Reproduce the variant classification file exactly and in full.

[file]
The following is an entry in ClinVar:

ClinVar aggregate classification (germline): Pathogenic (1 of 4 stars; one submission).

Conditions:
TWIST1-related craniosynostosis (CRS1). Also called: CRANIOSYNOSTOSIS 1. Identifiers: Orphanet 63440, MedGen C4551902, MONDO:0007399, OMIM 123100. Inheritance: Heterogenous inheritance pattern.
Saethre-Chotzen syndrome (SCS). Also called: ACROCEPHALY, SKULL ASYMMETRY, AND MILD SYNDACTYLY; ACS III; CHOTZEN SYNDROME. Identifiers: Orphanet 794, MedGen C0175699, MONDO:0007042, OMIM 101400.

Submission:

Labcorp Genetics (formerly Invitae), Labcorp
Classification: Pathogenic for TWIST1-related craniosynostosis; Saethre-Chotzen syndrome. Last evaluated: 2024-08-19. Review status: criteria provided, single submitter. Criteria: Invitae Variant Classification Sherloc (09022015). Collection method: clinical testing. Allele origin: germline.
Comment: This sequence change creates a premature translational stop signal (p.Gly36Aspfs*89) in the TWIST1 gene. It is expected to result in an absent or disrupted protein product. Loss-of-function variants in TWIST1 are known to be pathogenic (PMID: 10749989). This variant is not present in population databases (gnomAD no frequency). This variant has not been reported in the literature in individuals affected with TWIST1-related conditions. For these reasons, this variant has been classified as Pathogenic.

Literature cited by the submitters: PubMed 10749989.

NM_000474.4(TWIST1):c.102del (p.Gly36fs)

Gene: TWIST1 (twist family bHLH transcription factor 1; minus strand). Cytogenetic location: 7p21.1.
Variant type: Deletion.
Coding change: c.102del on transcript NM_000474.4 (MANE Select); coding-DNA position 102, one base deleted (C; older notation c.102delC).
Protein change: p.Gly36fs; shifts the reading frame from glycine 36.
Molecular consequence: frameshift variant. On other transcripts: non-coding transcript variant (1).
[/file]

The following is an entry in ClinVar:

ClinVar aggregate classification (germline): Pathogenic (1 of 4 stars; one submission).

Conditions:
TWIST1-related craniosynostosis (CRS1). Also called: CRANIOSYNOSTOSIS 1. Identifiers: Orphanet 63440, MedGen C4551902, MONDO:0007399, OMIM 123100. Inheritance: Heterogenous inheritance pattern.
Saethre-Chotzen syndrome (SCS). Also called: ACROCEPHALY, SKULL ASYMMETRY, AND MILD SYNDACTYLY; ACS III; CHOTZEN SYNDROME. Identifiers: Orphanet 794, MedGen C0175699, MONDO:0007042, OMIM 101400.

Submission:

Labcorp Genetics (formerly Invitae), Labcorp
Classification: Pathogenic for TWIST1-related craniosynostosis; Saethre-Chotzen syndrome. Last evaluated: 2024-08-19. Review status: criteria provided, single submitter. Criteria: Invitae Variant Classification Sherloc (09022015). Collection method: clinical testing. Allele origin: germline.
Comment: This sequence change creates a premature translational stop signal (p.Gly36Aspfs*89) in the TWIST1 gene. It is expected to result in an absent or disrupted protein product. Loss-of-function variants in TWIST1 are known to be pathogenic (PMID: 10749989). This variant is not present in population databases (gnomAD no frequency). This variant has not been reported in the literature in individuals affected with TWIST1-related conditions. For these reasons, this variant has been classified as Pathogenic.

Literature cited by the submitters: PubMed 10749989.

NM_000474.4(TWIST1):c.102del (p.Gly36fs)

Gene: TWIST1 (twist family bHLH transcription factor 1; minus strand). Cytogenetic location: 7p21.1.
Variant type: Deletion.
Coding change: c.102del on transcript NM_000474.4 (MANE Select); coding-DNA position 102, one base deleted (C; older notation c.102delC).
Protein change: p.Gly36fs; shifts the reading frame from glycine 36.
Molecular consequence: frameshift variant. On other transcripts: non-coding transcript variant (1).